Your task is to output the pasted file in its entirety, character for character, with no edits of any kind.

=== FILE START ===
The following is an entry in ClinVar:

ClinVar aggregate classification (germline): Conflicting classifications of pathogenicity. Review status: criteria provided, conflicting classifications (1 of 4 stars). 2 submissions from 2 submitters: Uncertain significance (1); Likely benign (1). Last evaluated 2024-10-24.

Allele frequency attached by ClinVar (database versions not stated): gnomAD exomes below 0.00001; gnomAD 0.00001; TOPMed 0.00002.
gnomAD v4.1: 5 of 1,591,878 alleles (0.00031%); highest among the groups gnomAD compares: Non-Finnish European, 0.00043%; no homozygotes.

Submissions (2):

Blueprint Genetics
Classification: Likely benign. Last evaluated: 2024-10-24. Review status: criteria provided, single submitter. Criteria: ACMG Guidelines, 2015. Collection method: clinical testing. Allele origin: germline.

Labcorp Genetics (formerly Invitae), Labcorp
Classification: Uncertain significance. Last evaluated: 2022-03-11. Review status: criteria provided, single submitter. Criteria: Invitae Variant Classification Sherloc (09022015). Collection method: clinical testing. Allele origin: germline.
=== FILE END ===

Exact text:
The following is an entry in ClinVar:

ClinVar aggregate classification (germline): Conflicting classifications of pathogenicity. Review status: criteria provided, conflicting classifications (1 of 4 stars). 2 submissions from 2 submitters: Uncertain significance (1); Likely benign (1). Last evaluated 2024-10-24.

Allele frequency attached by ClinVar (database versions not stated): gnomAD exomes below 0.00001; gnomAD 0.00001; TOPMed 0.00002.
gnomAD v4.1: 5 of 1,591,878 alleles (0.00031%); highest among the groups gnomAD compares: Non-Finnish European, 0.00043%; no homozygotes.

Submissions (2):

Blueprint Genetics
Classification: Likely benign. Last evaluated: 2024-10-24. Review status: criteria provided, single submitter. Criteria: ACMG Guidelines, 2015. Collection method: clinical testing. Allele origin: germline.

Labcorp Genetics (formerly Invitae), Labcorp
Classification: Uncertain significance. Last evaluated: 2022-03-11. Review status: criteria provided, single submitter. Criteria: Invitae Variant Classification Sherloc (09022015). Collection method: clinical testing. Allele origin: germline.